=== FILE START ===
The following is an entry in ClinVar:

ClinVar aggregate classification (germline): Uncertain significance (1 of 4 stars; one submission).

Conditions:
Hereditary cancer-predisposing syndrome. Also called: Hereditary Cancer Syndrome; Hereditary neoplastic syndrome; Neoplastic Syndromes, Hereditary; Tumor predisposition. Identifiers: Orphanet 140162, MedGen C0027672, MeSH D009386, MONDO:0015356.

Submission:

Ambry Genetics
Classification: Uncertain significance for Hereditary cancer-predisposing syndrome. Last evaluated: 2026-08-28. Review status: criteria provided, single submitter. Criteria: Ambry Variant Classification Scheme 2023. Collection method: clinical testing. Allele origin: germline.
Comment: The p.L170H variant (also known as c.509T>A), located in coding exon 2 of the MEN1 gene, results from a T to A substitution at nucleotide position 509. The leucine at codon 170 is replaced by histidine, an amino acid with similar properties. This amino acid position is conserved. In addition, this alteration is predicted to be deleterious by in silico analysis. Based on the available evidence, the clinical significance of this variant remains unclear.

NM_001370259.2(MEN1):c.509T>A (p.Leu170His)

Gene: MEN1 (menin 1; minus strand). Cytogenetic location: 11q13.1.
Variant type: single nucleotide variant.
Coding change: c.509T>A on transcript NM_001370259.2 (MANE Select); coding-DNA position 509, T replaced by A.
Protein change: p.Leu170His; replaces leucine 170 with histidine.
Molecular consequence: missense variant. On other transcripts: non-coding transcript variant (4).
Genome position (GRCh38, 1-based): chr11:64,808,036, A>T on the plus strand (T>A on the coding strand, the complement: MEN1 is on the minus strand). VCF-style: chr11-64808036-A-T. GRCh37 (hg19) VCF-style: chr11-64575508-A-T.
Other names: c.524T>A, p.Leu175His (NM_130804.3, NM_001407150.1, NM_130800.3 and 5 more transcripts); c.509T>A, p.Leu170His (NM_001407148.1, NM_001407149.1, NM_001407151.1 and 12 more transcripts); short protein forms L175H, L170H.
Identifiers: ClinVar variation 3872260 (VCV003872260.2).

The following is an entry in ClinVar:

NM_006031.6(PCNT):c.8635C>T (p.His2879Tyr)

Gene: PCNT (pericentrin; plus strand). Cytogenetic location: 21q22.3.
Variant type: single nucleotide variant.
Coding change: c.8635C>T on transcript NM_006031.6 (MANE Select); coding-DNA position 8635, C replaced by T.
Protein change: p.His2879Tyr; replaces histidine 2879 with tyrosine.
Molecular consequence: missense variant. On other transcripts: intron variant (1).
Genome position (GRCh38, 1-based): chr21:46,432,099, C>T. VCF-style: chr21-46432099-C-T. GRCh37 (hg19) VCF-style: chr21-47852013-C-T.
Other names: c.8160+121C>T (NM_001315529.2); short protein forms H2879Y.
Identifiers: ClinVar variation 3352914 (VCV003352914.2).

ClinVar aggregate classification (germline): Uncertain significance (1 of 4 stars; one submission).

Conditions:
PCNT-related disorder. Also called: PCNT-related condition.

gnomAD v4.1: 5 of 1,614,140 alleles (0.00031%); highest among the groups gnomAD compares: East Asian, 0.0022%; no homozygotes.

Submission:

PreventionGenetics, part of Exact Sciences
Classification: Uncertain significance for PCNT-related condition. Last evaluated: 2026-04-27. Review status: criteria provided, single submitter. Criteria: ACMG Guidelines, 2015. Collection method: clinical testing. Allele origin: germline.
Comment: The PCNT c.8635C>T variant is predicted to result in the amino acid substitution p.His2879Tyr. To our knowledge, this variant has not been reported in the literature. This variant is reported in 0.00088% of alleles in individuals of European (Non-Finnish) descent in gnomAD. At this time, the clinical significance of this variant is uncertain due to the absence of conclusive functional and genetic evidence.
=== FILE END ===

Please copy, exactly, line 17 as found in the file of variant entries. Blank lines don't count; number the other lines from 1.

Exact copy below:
Identifiers: ClinVar variation 3872260 (VCV003872260.2).